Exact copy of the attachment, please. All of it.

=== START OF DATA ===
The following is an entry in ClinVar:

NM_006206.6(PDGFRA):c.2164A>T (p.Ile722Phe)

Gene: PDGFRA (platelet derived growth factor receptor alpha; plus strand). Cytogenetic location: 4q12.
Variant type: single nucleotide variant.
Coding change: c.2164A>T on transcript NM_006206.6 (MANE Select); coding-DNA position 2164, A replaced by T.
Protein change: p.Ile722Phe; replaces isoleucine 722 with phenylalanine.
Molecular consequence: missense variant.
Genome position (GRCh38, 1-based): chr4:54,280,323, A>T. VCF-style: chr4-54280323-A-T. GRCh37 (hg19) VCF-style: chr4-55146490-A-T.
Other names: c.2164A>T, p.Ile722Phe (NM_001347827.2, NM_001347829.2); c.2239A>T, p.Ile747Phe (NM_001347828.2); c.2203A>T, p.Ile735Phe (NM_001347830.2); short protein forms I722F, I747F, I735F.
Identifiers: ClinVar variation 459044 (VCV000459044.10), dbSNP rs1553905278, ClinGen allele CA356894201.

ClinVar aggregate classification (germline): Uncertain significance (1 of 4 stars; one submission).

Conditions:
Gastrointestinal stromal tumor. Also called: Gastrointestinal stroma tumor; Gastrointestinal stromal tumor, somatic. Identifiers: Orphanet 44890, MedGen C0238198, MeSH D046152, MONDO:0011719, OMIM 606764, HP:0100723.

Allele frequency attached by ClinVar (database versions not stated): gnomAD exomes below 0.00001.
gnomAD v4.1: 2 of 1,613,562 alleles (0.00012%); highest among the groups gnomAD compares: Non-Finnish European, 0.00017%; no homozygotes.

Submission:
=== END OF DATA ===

The following is an entry in ClinVar:

NM_006206.6(PDGFRA):c.2164A>T (p.Ile722Phe)

Gene: PDGFRA (platelet derived growth factor receptor alpha; plus strand). Cytogenetic location: 4q12.
Variant type: single nucleotide variant.
Coding change: c.2164A>T on transcript NM_006206.6 (MANE Select); coding-DNA position 2164, A replaced by T.
Protein change: p.Ile722Phe; replaces isoleucine 722 with phenylalanine.
Molecular consequence: missense variant.
Genome position (GRCh38, 1-based): chr4:54,280,323, A>T. VCF-style: chr4-54280323-A-T. GRCh37 (hg19) VCF-style: chr4-55146490-A-T.
Other names: c.2164A>T, p.Ile722Phe (NM_001347827.2, NM_001347829.2); c.2239A>T, p.Ile747Phe (NM_001347828.2); c.2203A>T, p.Ile735Phe (NM_001347830.2); short protein forms I722F, I747F, I735F.
Identifiers: ClinVar variation 459044 (VCV000459044.10), dbSNP rs1553905278, ClinGen allele CA356894201.

ClinVar aggregate classification (germline): Uncertain significance (1 of 4 stars; one submission).

Conditions:
Gastrointestinal stromal tumor. Also called: Gastrointestinal stroma tumor; Gastrointestinal stromal tumor, somatic. Identifiers: Orphanet 44890, MedGen C0238198, MeSH D046152, MONDO:0011719, OMIM 606764, HP:0100723.

Allele frequency attached by ClinVar (database versions not stated): gnomAD exomes below 0.00001.
gnomAD v4.1: 2 of 1,613,562 alleles (0.00012%); highest among the groups gnomAD compares: Non-Finnish European, 0.00017%; no homozygotes.

Submission: